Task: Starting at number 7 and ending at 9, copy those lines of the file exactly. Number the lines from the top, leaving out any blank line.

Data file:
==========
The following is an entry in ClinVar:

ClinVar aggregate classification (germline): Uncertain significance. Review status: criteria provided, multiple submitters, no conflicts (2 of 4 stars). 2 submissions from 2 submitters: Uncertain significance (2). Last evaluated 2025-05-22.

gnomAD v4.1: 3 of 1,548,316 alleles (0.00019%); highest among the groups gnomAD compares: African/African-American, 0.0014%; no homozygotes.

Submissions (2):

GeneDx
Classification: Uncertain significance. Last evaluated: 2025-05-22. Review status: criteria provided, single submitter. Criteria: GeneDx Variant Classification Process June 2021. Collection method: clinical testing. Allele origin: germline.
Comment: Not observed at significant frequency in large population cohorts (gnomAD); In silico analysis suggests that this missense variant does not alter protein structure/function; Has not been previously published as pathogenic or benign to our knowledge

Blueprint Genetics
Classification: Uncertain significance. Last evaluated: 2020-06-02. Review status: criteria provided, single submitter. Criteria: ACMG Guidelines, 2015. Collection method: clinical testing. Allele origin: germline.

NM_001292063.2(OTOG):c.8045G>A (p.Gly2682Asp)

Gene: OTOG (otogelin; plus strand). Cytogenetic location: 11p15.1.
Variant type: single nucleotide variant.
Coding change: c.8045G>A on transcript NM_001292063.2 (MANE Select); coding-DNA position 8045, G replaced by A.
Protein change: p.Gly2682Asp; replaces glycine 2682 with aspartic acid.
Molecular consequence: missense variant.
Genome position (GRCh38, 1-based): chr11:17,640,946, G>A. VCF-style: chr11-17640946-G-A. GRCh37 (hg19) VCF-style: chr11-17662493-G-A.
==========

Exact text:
Comment: Not observed at significant frequency in large population cohorts (gnomAD); In silico analysis suggests that this missense variant does not alter protein structure/function; Has not been previously published as pathogenic or benign to our knowledge

Blueprint Genetics
Classification: Uncertain significance. Last evaluated: 2020-06-02. Review status: criteria provided, single submitter. Criteria: ACMG Guidelines, 2015. Collection method: clinical testing. Allele origin: germline.